Skip to main content
ARS Home » Research » Publications at this Location » Publication #186082


item Hartung, John

Submitted to: Meeting Abstract
Publication Type: Abstract Only
Publication Acceptance Date: 10/10/2005
Publication Date: 11/7/2005
Citation: Hartung, J.S., Li, W., Levy, L. 2005. Comparison of methods for the detection of candidatus liberibacter asiaticus in plant samples. Meeting Abstract.

Interpretive Summary:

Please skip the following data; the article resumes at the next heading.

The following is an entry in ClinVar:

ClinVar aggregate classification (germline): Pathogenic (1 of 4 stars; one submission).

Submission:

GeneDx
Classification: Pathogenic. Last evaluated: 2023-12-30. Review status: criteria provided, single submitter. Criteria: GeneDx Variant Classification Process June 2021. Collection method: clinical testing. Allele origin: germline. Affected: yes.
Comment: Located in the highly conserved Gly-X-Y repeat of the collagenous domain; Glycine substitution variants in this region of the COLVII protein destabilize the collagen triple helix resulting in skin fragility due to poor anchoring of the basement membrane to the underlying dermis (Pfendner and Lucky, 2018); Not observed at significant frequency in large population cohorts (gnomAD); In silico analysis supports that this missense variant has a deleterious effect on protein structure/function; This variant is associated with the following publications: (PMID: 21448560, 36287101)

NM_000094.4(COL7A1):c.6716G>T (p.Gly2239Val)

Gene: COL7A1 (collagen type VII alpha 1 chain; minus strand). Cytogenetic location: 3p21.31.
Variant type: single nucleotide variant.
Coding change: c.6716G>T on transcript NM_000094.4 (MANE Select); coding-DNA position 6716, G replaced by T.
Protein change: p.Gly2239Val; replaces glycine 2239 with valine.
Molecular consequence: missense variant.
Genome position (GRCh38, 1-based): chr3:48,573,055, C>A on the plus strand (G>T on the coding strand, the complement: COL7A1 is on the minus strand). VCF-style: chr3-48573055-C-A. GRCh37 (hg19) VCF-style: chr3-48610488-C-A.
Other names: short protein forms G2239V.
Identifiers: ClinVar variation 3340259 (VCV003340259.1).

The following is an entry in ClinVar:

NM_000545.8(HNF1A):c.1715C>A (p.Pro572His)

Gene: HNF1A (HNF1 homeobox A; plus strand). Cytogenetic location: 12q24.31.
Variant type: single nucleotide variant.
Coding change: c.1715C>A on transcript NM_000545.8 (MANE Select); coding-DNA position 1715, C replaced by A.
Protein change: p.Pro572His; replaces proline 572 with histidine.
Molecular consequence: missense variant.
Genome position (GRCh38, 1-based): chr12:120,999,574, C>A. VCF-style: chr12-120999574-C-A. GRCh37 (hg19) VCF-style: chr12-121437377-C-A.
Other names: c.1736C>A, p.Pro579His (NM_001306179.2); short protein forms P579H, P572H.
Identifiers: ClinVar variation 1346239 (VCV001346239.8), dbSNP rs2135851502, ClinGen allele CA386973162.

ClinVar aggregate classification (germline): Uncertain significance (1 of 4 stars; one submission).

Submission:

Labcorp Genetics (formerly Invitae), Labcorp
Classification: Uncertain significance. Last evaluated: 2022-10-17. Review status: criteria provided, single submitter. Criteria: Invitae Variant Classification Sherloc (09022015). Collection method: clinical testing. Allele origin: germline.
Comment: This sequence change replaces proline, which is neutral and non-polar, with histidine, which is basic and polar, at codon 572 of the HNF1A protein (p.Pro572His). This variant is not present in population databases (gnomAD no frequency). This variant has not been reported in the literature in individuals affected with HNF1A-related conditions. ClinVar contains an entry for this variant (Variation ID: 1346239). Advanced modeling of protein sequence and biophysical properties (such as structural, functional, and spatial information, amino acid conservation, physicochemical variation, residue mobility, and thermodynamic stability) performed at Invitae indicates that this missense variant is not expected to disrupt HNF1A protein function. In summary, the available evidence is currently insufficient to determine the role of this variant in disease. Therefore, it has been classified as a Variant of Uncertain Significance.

Technical Abstract: The Exotic Pathogens of Citrus Collection (EPCC) at Beltsville maintains an inventory of several hundred potted citrus trees infected with exotic, graft transmissible pathogens, including Ca. Liberibacter spp. Plants from the EPCC were selected and used to compare published PCR-based detection methods for Ca. Liberibacter spp. with Loop Mediated Isothermal Amplification (LAMP) and a new Taqman based assay for quantitative, real time PCR. The 76 trees selected for the study included trees entered into the collection with Ca. Liberibacter spp. as the pathogen of record, as well as trees entered with other pathogens of record. The tree samples also included sub-propagations of the original accessions. DNA was extracted using the Qiagen Plant DNeasy kit from ~200 mg of the proximal portion of midribs pooled from three mature leaves from each tree. Symptomatic tissue was chosen when present. PCR amplification with PCR primers A2/J5 (Hocquellet et al., 1999) and OI1/OI2C; GB1/GB3 (Teixeira et al., 2005) was carried out first, followed by LAMP (Okuda et al., 2005) and RT-PCR (Li et al., submitted). Primer pairs A2/J5 and OI1/OI2C each detected Ca. Liberibacter asiaticus in the same 15 trees (20%). LAMP assays also detected the pathogen in the same 15 trees. The Taqman assay also detected the pathogens these fifteen trees, as well as one additional tree. Ca. Liberibacter asiaticus could be detected in a 10-5 dilution of extracts, using the Taqman assay. Primer pair GB1/GB3 did not detect Ca. Liberibacter americanus in any of the trees, as expected. Ca. Liberibacter africanus was also not detected in any sample, although trees thought to be infected with this species were tested. We also noted two instances where the original accession tested negative for Ca. Liberibacter asiaticus, but sub-propagants were positive. It is likely that these trees were cured of Ca. Liberibacter spp. by high greenhouse temperatures. We further noted several instances where different sub-propagants from a source tree gave different reactions, suggesting that transmission by grafting is not 100 % efficient. In our hands, the LAMP assay was prone to contamination, yielding obvious false positives. The fact that the four assay systems gave congruent results suggests that each assay system is reliable.